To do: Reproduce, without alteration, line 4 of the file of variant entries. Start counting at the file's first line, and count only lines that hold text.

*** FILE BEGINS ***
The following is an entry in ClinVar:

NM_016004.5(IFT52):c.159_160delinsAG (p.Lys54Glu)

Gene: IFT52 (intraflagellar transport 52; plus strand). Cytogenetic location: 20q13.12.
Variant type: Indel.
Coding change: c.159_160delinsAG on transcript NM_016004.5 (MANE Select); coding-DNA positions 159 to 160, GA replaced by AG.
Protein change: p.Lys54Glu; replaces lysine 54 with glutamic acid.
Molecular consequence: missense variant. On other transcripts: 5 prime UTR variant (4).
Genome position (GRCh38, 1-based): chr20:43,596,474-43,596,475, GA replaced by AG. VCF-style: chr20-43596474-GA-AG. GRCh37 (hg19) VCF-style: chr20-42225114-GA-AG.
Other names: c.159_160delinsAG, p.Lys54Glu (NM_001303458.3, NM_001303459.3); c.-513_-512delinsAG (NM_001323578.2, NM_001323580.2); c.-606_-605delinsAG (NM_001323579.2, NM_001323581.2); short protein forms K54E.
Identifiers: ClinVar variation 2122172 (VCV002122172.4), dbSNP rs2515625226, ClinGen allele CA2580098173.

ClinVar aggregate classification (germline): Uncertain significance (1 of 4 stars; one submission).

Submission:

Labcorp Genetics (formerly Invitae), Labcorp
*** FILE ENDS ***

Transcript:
Variant type: Indel.